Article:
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25th June

“Shut up, Dette.”

That was the last I saw of that person before the big funeral. As I stood in the cemetery, I looked at the wreath that I was holding. “Dette, the guy never really liked you, so why bother?” I thought to myself. I had no answer to that...

That fateful lunch, Eugene sat at the cafeteria in the French school. “Hey, I forgot my bag all the way upstairs,” he exclaimed all of a sudden. However, he needed someone to guard his phone and his ID card. All around, everyone else was busy checking out the new poster about the sites in France, making me the only one unoccupied. I didn’t expect him to bring them to me though; everyone in the school knew that Eugene did not really like me for reasons that were explicit to him alone. But I still wanted to help him so said: “Eugene, I can keep it.”

Wrong move.

I was greeted with: “Shut up, Dette.” Shocked, I watched him leave the cafeteria, reassuring a girl he gave his things to that he will be back soon…

But he never did; Eugene fell from four flights of stairs and immediately lost his life.

As he was lowered into the ground, I felt nothing but grief and real pain, because he was no more. Many of my friends were surprised when I showed these signs, as he never liked me. So after the funeral, they asked, “Uhh Dette… why do you care again?” I wiped the tears off my face and just stared at them. They were right, why did I care at all? I turned to my right in hope of an answer, and suddenly saw Eugene’s sister weeping and looking immensely heart-broken. Instinctively, I walk towards the dead boy’s sister, and hug her. Suddenly, the mixed flow of emotions that she felt inside channeled through my body like a sudden boost of adrenaline. I felt the transfer of all she felt- her immeasurable anguish, her huge loss and her loneliness. Irrespective of the fact that the boy did not like me, his sister clearly needed someone to soothe her and share her sentiments. As an individual, the least I could do was to be there for her, and forget the problem her brother had with me. “I mean, if she was dying and I was the last person on earth, I definitely would not have left her hanging, would I? That is just plain heartless, shallow and immature,” I thought to myself.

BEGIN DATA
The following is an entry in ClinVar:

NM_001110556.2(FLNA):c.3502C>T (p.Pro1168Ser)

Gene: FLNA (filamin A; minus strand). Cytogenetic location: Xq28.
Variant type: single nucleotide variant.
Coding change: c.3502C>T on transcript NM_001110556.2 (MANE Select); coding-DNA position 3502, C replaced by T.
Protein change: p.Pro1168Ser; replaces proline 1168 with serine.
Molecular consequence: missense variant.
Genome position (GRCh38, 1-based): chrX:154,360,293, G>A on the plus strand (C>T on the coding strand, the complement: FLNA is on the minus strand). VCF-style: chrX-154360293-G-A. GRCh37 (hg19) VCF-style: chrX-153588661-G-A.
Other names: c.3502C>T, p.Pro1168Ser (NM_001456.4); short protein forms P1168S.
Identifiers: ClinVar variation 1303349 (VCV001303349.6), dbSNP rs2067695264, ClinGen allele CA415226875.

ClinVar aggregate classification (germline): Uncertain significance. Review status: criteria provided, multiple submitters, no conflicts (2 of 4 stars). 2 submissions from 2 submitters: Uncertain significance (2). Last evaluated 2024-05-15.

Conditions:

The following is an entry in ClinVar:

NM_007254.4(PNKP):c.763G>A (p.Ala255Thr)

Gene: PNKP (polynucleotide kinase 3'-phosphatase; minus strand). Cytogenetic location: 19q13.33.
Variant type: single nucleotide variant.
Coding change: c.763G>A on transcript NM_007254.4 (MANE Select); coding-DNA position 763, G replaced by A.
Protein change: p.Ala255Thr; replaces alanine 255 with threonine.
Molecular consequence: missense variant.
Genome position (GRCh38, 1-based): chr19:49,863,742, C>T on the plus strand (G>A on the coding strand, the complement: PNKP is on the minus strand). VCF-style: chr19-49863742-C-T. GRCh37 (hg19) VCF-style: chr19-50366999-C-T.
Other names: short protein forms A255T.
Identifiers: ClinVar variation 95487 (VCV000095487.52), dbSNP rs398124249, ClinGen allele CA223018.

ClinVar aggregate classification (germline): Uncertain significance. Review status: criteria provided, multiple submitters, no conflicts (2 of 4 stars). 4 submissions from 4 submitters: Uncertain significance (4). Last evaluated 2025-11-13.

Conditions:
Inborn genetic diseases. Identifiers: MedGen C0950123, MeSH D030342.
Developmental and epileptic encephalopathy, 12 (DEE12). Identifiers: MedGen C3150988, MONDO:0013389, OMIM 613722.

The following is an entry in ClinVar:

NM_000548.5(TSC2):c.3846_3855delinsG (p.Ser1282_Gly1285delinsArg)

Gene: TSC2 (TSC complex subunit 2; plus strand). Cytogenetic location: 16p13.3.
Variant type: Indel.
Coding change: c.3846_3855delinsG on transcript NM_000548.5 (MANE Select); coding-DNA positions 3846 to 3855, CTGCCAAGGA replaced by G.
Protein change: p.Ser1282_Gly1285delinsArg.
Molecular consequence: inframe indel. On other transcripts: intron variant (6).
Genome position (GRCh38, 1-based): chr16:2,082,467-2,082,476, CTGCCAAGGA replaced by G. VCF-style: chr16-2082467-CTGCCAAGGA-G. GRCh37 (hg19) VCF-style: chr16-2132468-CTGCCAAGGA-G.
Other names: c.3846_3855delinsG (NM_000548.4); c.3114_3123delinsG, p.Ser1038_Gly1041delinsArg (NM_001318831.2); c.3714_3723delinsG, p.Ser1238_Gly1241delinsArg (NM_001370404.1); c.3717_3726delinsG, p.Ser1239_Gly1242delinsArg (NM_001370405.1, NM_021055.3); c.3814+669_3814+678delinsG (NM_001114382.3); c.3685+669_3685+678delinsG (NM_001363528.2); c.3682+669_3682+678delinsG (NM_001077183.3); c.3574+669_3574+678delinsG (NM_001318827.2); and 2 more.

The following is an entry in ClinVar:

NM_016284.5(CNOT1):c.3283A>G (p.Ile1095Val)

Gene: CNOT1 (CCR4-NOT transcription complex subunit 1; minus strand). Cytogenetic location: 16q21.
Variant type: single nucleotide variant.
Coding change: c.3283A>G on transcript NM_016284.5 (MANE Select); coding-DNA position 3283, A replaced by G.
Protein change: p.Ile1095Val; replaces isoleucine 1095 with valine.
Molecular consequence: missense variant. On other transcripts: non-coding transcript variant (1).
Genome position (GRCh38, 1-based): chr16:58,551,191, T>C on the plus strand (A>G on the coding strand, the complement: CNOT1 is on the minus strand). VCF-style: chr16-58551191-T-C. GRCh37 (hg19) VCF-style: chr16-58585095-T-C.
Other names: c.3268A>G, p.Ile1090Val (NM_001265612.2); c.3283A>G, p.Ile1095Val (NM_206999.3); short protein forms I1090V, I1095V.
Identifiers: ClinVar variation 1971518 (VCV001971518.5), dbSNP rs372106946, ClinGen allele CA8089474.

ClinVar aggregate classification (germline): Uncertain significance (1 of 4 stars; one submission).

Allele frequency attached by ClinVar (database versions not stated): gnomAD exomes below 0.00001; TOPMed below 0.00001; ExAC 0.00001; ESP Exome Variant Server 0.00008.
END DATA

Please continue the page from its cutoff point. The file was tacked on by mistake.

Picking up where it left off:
It hit me then. That is it; the answer to their question. Leaving the poor sister to her parents, I walked over to my friends and uttered just three words: “I grew up.”

Leaving their side and going to the graveside, I made up my mind about my earlier dilemma: I laid the wreath of roses on the grave and smiled.





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